But know that we will never pity the lost ones. The ones that were born to die in this lonely ocean. The ones who missed a million chances to press syringes into sugar cubes. To taste the coveted contradiction of saccharine sealant and chemical conspiracy. To experience the mind-expanding journey that simply starts upon trembling tongue and tame tastebud. They march upon cramped cobblestone and they cower inside neat squares of whitewashed fence. And sometimes they call out to us, breaking from their bubbles of constant cold shoulders, and point to our broken backs and laden luggage. But there is no point in recruiting for an abandoned army. There is no purpose in telling a cochlea what it cannot hear or showing a retina what it cannot see. And, I suppose, this is what it’s like to fear and taste and feel and be all that was revealed to me in Vickrey’s labyrinth, in that car, in her uterus, and in this life.
And so I allow the sinking of civilization as the left side of the world slides slowly into the sea. And I suppose I feel something deeper than human emotion. I know something older, something truer, that withstands the beginning of time and space and myself. I was once branded with the defeat of successfully separating my morality and my immortality, but I am finally starting to decipher the damnation of unwelcomed mania. I see this as my only cure for permanent descent. And never again will I beg and plead and threaten the person I once was and hope to one day be. I’ve eaten my grievances and burned my bucket list. For this moment signified final appreciation and irrevocable love for the instability of my life. And still I will welcome the lost and hopeless ones, as I once was, with my stitched and bandaged hands open wide. I will never refuse their inane questions of what it’s like to feel something, anything, everything all at once…though I’ve accepted they will never truly know. For how easy it is to push people to the brink of death. How simple an effort to invite them to question the importance of their life on this planet; and then bend down to whisper the most inhuman of insults in their ear: “You were made to be meaningless.”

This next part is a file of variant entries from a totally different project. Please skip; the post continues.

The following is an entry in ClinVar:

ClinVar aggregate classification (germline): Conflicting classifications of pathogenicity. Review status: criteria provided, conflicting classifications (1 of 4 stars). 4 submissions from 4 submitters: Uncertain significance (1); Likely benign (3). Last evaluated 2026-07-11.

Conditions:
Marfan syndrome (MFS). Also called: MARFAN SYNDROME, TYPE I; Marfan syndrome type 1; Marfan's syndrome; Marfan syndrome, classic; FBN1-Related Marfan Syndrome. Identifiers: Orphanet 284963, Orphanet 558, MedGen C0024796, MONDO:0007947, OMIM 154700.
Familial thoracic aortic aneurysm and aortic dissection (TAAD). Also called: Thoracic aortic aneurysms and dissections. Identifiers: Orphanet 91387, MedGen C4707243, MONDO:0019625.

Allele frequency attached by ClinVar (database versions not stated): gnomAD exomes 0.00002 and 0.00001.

As painful and frightening as it was to learn of this power, I have never felt so connected and coherent in my entire life. And I wish, with the most hateful yet humbling of emotions, that everyone in this world could experience something even remotely as viscous as this. The way I felt in that single, impenetrable moment; my palms splaying and my shoulders broadening as unforeseen fingers wrapped around my waist and slid down my wrists. I welcomed, without warning, the sudden judgment of my fucked-up existence in a world full of concrete mazes. Yet my forehead continued splintering and bleeding and oozing small bits of pink flesh and thick fluid; the starkness of loss and injury slowly sliding down my swollen face and filling up the blackest voids of my eyes. Even then, through a cranial cloud of torpidity, I could still see the smallest of spider webs spanning out from an ever-deepening hole; a familiar fissure that had once felt my fist and my heel and my forehead. It was then that I finally wiped the gore and plasma from my mouth and turned away from the plastered wall that had matched my gaze for almost two decades now. And, in the absence of intimacy, I finally felt a part of myself that I assumed would forever lie dormant within miles and miles of my small intestine.
Because there’s nothing quite like seeing the calmest parts of yourself in the hasty brush strokes of another; the humiliation of your past, the confusion of your present, the fear of your future leaking down into the shallow cracks of aging varnish. Know that there is no feeling more shameful and righteous, in the entire goddamn history of the universe, than looking upon the face of the faceless and finding an entire canvas sporadically stapled with your hair and nails and skin. Face proudly, in black pools of bacteria and mold, the reflection of loose teeth and thinning hair that successfully suppressed the image of the woman you once were. Accept the rape of your weakest parts. Break your bones and eat your hair. Spend many a sleepless night under an array of always-closed doors. But, above all, know that once you are chosen for change, edification, enlightenment…there is no chance in hell you can turn back.
Robert Vickrey’s The Labyrinth (1951)